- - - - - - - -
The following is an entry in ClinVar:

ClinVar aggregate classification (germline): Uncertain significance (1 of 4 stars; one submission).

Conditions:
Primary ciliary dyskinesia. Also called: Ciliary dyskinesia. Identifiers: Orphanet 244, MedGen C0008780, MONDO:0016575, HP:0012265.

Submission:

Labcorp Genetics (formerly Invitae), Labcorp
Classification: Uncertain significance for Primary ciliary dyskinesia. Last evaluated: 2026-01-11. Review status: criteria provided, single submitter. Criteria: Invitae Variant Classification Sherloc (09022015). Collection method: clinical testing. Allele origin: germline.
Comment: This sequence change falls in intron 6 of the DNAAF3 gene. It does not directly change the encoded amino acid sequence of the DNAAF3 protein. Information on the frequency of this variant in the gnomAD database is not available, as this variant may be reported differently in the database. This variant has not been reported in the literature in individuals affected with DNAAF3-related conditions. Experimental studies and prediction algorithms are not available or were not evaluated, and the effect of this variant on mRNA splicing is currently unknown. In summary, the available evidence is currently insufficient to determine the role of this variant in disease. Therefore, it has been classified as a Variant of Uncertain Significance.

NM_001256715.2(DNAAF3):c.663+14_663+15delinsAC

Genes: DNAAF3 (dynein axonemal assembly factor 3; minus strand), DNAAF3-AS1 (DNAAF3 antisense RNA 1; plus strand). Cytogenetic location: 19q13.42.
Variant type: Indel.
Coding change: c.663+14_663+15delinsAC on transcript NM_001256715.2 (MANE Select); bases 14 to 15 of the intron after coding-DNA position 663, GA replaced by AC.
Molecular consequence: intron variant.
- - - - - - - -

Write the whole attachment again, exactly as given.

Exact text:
The following is an entry in ClinVar:

ClinVar aggregate classification (germline): Uncertain significance (1 of 4 stars; one submission).

Conditions:
Primary ciliary dyskinesia. Also called: Ciliary dyskinesia. Identifiers: Orphanet 244, MedGen C0008780, MONDO:0016575, HP:0012265.

Submission:

Labcorp Genetics (formerly Invitae), Labcorp
Classification: Uncertain significance for Primary ciliary dyskinesia. Last evaluated: 2026-01-11. Review status: criteria provided, single submitter. Criteria: Invitae Variant Classification Sherloc (09022015). Collection method: clinical testing. Allele origin: germline.
Comment: This sequence change falls in intron 6 of the DNAAF3 gene. It does not directly change the encoded amino acid sequence of the DNAAF3 protein. Information on the frequency of this variant in the gnomAD database is not available, as this variant may be reported differently in the database. This variant has not been reported in the literature in individuals affected with DNAAF3-related conditions. Experimental studies and prediction algorithms are not available or were not evaluated, and the effect of this variant on mRNA splicing is currently unknown. In summary, the available evidence is currently insufficient to determine the role of this variant in disease. Therefore, it has been classified as a Variant of Uncertain Significance.

NM_001256715.2(DNAAF3):c.663+14_663+15delinsAC

Genes: DNAAF3 (dynein axonemal assembly factor 3; minus strand), DNAAF3-AS1 (DNAAF3 antisense RNA 1; plus strand). Cytogenetic location: 19q13.42.
Variant type: Indel.
Coding change: c.663+14_663+15delinsAC on transcript NM_001256715.2 (MANE Select); bases 14 to 15 of the intron after coding-DNA position 663, GA replaced by AC.
Molecular consequence: intron variant.